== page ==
Does a gene variant explain a U.S. lawmaker’s odd behavior? According to Rep. David Wu, an Oregon Democrat, a variant in the CYP2C19 gene, which plays a role in metabolizing some drugs, like <"http://www.yourlawyer.com/topics/overview/Plavix-Cerebral-Gastrointestinal-Bleeding-Hemorrhaging-Lawsuit-Lawyer">Plavix and Valium was the reason he seemingly went AWOL around Election Day in 2008.
We’ve written about the CYP2C19 gene variant before. People with the type of gene variant Wu described are slow metabolizers of the anti-blood clotting drug <"http://www.yourlawyer.com/topics/overview/Plavix-lawsuit-class-action">Plavix, making it less effective for them. Heartburn drugs called proton pump inhibitors (Prilosec, Nexium, etc.) are also known to inhibit this gene, raising questions as to whether people taking Plavix should use such drugs.
The Plavix issue was serious enough to prompt the U.S. Food & Drug Administration (FDA) to order that the drug bear a boxed warning indicating that patients with diminished CYP2C19 function are at greater risk of cardiovascular adverse events after an acute coronary syndrome or percutaneous coronary intervention than normal metabolizers of Plavix. According to the labeling language, it is up to doctors to determine when they should genetically test patients before Plavix administration. They may choose to wait to see how patients react to a particular dose of Plavix and then decide whether to switch to another drug depending on the outcome.
Rep. Wu recently told OregonLive.com that a CYP2C19 variant caused him to suffer a strange reaction to Valium and Ambien in 2008 that required emergency hospitalization, and this accounts for his being missing in action at the time. According to Wu, CYP2C19 caused his body to improperly metabolize the Valium.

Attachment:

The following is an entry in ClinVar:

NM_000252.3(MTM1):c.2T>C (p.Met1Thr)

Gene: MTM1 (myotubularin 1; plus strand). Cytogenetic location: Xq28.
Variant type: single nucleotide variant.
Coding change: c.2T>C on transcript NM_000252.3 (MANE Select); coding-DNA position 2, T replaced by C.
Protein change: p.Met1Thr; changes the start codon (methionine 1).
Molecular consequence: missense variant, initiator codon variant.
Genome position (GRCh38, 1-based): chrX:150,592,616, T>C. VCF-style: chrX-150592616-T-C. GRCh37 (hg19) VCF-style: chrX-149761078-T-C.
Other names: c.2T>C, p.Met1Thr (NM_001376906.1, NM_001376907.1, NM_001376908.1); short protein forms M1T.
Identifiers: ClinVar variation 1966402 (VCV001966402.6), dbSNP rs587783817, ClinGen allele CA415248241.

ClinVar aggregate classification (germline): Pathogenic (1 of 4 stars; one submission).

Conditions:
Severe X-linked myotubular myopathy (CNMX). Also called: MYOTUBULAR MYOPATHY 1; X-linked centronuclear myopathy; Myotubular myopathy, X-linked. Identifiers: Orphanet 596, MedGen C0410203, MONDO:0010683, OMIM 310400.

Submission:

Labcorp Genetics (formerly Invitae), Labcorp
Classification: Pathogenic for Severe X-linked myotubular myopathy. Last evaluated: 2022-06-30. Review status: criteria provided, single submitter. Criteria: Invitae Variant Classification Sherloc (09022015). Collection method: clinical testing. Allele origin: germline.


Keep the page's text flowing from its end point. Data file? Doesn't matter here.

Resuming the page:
According to OregonLive.com, the CYP2C19 gene variant is more common in people of Asian descent. But it does affect other ethnicities as well, including fewer than 5 percent of Caucasians and African-Americans. But simply carrying the gene variant isn’t a good predictor that an individual will not be able to metabolize a drug. One study of Han Chinese – an ethnic group in which the gene variant affects roughly 40 percent of the population – only 20 percent turned out to be slow metabolizers.
According to the DNA testing firm Genelex, CYP2C19 acts on 5-10 percent of drugs in current clinical use. Genetic testing can look for common changes CYP2C19 gene to determine if an individual may have difficulty metabolizing a drug. While this may help doctors choose the best drug and dose for an individual with less trial and error, it’s not clear how worthwhile such testing is. What studies have been done on this type of testing have failed to find a clear benefit.